Are We Feeling Enough Pain Yet?

So, structured ratings are not good indicators of secondary market value, and market prices are not working their usual magic. Why are we surprised?

More importantly, how do we want the sector-wide securitization crisis of confidence to turn out? Do we secretly desire a return to financial feudalism? Because, unless we step up and take ownership of the securitization market, that is what we will get.

Financial feudalism equates to asking the large banking institutions to bail us out—with our own money. Financial feudalism means putting capital, the gasoline that fuels our economy, in the hands of a handful of institutions who are going to use it to fuel their own engines. It also means handing over the reins to some of the same people who botched it in the first place. And, you don’t need an R&R Consulting to tell you that this is true.

The alternative to financial feudalism is financial democracy:

Financial democracy means borrowing at the risk premium that matches the intrinsic riskiness of your loan assets. Financial democracy means that firms whose earning assets outperform their market-determined credit benchmarks can use some of that latent capital for growth now. It means you don’t have to have brand, or come from an OECD country, to borrow capital at an equitable cost. You don’t even have to be a commercial entity. You just need to be economically viable.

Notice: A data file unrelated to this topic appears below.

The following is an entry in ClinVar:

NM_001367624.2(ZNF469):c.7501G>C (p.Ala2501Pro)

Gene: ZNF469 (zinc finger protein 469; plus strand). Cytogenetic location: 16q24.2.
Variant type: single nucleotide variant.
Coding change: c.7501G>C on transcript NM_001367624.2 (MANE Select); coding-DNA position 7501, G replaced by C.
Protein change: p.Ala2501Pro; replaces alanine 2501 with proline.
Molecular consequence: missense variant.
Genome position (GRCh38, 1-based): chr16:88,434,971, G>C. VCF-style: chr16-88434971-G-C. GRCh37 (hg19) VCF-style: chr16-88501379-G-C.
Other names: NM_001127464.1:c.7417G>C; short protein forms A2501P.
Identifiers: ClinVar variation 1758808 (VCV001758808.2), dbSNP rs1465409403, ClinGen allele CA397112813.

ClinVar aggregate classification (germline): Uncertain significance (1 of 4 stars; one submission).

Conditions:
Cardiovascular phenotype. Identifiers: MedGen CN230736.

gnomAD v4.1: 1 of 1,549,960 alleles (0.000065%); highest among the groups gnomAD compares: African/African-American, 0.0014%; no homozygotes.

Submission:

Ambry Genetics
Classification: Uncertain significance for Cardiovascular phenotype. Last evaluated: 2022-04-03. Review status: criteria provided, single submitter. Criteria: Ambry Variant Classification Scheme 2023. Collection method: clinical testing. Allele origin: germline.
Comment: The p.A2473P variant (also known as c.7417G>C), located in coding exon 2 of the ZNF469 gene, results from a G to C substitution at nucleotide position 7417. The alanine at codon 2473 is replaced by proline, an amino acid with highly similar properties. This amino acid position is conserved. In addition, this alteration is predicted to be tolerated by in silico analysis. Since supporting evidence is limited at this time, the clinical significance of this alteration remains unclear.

Financial democracy, the antithesis of bully capitalism, is epitomized by the securitization market in its original design: the one that worked well for borrowers and lenders in the first twenty-five years of its existence.

What happened? Quite simply, we let it get away from us by pretending it could run itself. Rather than implement process controls, disseminate knowledge of risk measurement conventions and adapt them to new products as they emerged, we all worked against the health of the market by suppressing knowledge. By slipping in a few substandard assets, here and there. And by chiseling away bits of capital here and there, for ourselves and our friends. Until it collapsed.

The all-wise, all-knowing Market is a myth. We are the Market–the Market is Us. And so once more, the question: why are we so afraid of ownership, and so quick to accept feudalism?

– Ann Rutledge